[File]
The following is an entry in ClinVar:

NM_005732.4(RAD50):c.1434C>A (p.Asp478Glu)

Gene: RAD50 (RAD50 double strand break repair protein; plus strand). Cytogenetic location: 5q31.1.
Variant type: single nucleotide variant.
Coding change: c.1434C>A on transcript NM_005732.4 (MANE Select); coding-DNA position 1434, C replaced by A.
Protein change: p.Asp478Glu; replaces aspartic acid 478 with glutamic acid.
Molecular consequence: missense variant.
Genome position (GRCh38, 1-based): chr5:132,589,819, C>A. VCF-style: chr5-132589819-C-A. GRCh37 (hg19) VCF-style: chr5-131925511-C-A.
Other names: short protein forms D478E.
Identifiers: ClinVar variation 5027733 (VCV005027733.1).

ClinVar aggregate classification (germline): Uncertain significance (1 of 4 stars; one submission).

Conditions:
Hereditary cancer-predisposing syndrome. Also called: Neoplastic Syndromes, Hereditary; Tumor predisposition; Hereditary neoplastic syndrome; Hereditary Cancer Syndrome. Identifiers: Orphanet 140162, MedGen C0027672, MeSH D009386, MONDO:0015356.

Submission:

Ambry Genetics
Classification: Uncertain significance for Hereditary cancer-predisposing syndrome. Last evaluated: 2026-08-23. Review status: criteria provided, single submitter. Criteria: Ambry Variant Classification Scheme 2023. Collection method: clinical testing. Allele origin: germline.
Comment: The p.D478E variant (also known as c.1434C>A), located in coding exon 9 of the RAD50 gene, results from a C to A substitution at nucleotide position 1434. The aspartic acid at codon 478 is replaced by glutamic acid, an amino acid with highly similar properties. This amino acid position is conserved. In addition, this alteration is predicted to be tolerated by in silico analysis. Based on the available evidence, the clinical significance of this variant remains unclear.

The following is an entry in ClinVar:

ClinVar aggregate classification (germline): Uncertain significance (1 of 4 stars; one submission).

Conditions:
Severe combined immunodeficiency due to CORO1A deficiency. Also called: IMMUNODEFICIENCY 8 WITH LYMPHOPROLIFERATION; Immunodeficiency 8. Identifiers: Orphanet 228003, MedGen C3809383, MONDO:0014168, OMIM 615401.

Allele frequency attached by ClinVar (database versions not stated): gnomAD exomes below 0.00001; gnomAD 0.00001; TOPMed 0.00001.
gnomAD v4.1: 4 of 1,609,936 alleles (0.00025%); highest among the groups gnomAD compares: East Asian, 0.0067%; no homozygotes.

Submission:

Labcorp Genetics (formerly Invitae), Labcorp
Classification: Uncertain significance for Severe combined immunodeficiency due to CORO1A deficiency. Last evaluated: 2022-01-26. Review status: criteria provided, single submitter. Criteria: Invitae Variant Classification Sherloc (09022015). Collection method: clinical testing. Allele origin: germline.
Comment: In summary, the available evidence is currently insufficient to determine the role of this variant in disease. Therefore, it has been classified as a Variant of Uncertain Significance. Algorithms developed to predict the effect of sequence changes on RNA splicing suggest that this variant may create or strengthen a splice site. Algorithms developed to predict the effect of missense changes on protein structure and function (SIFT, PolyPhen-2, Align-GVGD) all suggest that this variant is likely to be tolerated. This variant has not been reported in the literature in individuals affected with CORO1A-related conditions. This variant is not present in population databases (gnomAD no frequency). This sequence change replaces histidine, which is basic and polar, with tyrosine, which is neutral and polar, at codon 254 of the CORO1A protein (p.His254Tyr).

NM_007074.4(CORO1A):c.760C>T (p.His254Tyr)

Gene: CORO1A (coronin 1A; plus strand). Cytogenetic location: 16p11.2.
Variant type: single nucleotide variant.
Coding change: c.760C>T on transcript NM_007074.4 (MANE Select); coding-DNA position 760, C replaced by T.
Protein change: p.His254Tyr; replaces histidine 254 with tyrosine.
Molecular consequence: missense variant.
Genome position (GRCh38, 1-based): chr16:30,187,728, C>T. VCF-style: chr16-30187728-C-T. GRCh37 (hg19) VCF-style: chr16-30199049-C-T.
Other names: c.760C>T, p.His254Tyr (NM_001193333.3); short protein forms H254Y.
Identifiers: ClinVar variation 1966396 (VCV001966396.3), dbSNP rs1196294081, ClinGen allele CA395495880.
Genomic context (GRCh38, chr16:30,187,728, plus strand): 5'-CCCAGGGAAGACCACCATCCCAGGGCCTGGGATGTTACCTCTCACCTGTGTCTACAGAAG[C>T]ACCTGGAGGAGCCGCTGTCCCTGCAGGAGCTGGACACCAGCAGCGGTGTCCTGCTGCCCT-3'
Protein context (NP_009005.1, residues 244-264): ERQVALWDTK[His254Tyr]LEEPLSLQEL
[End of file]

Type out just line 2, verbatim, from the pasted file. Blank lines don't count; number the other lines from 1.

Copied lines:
NM_005732.4(RAD50):c.1434C>A (p.Asp478Glu)